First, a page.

Saints are models for Christian life and ministry. Every saint stands for a particular aspect of sanctity that we can emulate. We have canonized saints who went through a rigorous process of beatification and canonization, a practise that began in the Church sometime after 10th century. We also have saints who have been venerated in the Church from the earliest times before canonization process introduced. They are biblical personalities, martyrs and other holy men and men who gave leadership to the Church. One such saint is Martha of Bethany as seen in Luke 10: 38-42. Her feast is celebrated on 29th July.
Jesus’ encounter with Mary and Martha in Bethany is a private event. We wonder how this private encounter of Jesus came to be included in the book of the gospel. We can presume that these women (sisters of Lazarus) were active members in the early Church and they shared this event in the community and in turn the community reflected on it and learned a valuable lesson from it. We too can learn many lessons from this ‘private event’ for our own personal spiritual growth and for the Church. Martha teaches that Ministry of Service is important, but it ought to be animated by life of prayer.
Martha was one of the missionary women partners in the early church. Evangelist Luke who is the only one who mentions this event also lists several other women who ministered in the early Church. As Church goes through various problems and difficulties today, the early Church had its own challenges. As this event helped the early Church it also gives insight into the spirituality and leadership practices in today’s church. Here we also learn about Jesus’ own attitude to leadership and inclusiveness of women in the Church which is vital to ministry always.
Besides we also have an insight on the complementary nature of prayer and action in Christian life and ministry. The two sisters are presented not as contrary to each other but rather complimentary to one another. A lesson that was much needed in the early Church. In the Christian thought, Martha continues to stand as an example of active ministry in the Church. She as a concerned host loved the Lord dearly wanting to make his life and ministry more comfortable. As Luke narrates she took pleasure in serving the Lord in human and ordinary ways.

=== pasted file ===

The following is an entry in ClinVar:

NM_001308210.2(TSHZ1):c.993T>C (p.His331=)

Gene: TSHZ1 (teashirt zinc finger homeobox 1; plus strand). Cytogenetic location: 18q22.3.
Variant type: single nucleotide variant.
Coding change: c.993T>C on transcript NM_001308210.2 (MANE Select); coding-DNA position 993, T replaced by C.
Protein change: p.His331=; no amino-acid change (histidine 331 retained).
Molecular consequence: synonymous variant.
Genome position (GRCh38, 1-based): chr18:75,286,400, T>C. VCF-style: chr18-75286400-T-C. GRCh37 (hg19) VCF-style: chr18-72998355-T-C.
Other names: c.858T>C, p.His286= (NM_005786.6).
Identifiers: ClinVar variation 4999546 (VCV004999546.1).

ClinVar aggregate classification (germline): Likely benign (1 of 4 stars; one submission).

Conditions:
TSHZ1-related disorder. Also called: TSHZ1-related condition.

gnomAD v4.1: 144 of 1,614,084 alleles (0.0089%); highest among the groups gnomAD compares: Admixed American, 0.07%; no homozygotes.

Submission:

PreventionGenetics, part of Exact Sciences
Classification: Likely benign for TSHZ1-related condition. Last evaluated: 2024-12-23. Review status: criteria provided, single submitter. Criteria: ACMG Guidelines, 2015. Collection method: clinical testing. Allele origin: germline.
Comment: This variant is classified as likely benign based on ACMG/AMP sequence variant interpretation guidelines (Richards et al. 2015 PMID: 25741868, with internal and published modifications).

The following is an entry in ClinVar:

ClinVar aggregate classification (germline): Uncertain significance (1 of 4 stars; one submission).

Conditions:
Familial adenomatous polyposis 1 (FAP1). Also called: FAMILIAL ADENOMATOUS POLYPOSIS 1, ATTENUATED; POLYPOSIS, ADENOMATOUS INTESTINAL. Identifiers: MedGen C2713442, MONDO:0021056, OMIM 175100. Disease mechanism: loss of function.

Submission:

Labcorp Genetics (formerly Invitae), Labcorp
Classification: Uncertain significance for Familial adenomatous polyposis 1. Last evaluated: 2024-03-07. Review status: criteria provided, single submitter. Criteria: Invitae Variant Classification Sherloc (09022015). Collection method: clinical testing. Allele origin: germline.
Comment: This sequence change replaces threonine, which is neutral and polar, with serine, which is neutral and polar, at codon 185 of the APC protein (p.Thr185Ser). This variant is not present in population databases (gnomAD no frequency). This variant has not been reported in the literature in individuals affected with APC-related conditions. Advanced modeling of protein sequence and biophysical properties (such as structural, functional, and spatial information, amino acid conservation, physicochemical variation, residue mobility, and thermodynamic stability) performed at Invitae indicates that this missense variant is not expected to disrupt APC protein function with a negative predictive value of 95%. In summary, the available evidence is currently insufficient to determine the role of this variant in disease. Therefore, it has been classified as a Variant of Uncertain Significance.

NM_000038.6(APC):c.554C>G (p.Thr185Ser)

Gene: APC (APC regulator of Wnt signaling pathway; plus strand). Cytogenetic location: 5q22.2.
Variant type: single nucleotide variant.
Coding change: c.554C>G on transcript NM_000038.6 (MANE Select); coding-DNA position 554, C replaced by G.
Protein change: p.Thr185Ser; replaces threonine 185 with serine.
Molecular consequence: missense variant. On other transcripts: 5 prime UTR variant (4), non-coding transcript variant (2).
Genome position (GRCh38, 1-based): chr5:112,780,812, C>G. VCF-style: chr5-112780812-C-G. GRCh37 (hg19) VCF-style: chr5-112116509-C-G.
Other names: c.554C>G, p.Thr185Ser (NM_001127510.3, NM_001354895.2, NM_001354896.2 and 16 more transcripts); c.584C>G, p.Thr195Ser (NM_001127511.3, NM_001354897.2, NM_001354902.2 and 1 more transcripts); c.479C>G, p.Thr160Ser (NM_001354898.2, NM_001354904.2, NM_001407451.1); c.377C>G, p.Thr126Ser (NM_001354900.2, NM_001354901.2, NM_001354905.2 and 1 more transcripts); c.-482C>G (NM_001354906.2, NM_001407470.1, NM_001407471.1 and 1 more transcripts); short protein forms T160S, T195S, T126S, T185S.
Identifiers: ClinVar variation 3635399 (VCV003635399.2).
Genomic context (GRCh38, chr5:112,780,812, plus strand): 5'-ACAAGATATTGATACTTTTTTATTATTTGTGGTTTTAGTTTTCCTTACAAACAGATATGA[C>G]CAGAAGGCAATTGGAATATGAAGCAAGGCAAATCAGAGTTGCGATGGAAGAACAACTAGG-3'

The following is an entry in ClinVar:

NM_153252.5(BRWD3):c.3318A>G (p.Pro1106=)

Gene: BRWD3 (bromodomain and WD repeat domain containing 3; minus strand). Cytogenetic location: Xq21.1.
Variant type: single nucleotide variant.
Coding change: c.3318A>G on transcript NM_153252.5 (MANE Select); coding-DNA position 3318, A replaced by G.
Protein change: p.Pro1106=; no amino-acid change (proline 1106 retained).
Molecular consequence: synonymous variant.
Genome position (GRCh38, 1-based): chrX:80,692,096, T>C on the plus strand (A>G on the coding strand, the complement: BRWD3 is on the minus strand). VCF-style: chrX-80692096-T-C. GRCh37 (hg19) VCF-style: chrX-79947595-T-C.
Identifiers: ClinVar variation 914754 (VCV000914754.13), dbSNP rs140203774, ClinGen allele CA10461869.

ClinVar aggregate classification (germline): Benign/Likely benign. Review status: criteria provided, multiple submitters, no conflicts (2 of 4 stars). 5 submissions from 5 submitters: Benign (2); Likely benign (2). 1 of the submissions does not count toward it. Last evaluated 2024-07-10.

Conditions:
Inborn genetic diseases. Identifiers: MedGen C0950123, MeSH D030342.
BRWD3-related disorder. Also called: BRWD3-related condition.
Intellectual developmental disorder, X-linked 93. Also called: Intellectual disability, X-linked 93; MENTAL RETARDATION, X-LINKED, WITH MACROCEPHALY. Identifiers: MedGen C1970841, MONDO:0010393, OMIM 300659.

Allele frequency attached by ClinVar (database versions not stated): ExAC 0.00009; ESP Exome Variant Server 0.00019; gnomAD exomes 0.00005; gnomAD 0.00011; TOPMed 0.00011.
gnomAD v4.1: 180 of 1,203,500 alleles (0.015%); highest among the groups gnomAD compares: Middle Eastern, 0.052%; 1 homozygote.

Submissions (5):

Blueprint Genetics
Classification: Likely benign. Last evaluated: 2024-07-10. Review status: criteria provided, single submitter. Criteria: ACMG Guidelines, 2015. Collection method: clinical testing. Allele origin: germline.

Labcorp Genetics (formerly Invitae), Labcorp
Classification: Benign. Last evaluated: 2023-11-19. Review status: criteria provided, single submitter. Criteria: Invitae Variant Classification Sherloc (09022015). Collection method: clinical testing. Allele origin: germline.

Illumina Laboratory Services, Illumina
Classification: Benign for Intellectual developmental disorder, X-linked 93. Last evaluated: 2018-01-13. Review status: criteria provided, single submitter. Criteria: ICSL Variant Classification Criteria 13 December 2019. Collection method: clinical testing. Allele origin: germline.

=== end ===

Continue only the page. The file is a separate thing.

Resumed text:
We are invited to serve the Lord and His people in our own capacities, abilities, talents and with our temperaments. As scripture says, “Serve the Lord in holiness,” we find our own holiness in our service to the Lord and the Church. St. Martha stands as a good example of service. Perhaps she is one of the first women ministers in the church. Her ministry started even during the earthly life of Jesus and continued to apostolic times.
Our temperaments influence our spiritual life and our spirituality too has an impact on our thought of God and how we live our spirituality. How is Martha as a person? This little passage reveals to us that Martha is person of action, perhaps she was hyperactive. She was very hospitable person who wanted their family’s guest to be treated in a best way possible. She was an accomplisher who can push things to happen. As the head of the family was responsible, innovative and concerned person.
Reading between the lines can also mean: Martha can work under pressure, too conscious of what she does, she could be a solitary worker but at the same time can push others to work. She could also be an anxious, nervous and fretful person. For Martha doing was more important than mere words and tête-à-tête. She was a pragmatist, a practical person who believed in doing and achieving things, even in a short time. We can also say that Martha was attention seeking, especially from the Lord. Though she was a doer her she also missed or felt the need for contemplation.
St. Luke captures the personality of Martha in many active verbs. Receiving, serving, questioning, being anxious, troubled, and in fret. These words explain an important way of being a disciple of the Lord. Martha choose to be active disciple rather than being a contemplative. This in no way being inferior to the ministry of prayer and being contemplative. Because not all can be contemplative when so much of active ministry needs to be completed on behalf of the faith-community, the Church. When Jesus assigned disciples to go two by two they ought to share their abilities and temperaments. They ought to be complementary, supporting each other and achieving things as community.
But often homilists and spiritual directors do injustice to Martha by rebuking her activism and show more favouritism to Mary who sat and listened to the Lord speaking. Jesus does not disfavour Martha’s hospitality, hard work, attention and concern. But he equally stresses the importance of Word of God, prayer, silence and contemplation. Martha who symbolizes active life and ministry of service seems to have taken the corporal works of mercy to the heart, “I was hungry and you gave me to eat; I was thirsty and you gave me to drink; I was a foreigner and you welcomed me…” (Mt. 25: 31-46). We will be judged not by how much we have prayed but how much service we have done to others. Let us remember the words of Blessed Mother Theresa, “Hands that serve the needy is holier than lips that praise God.” May St. Martha intercede for us.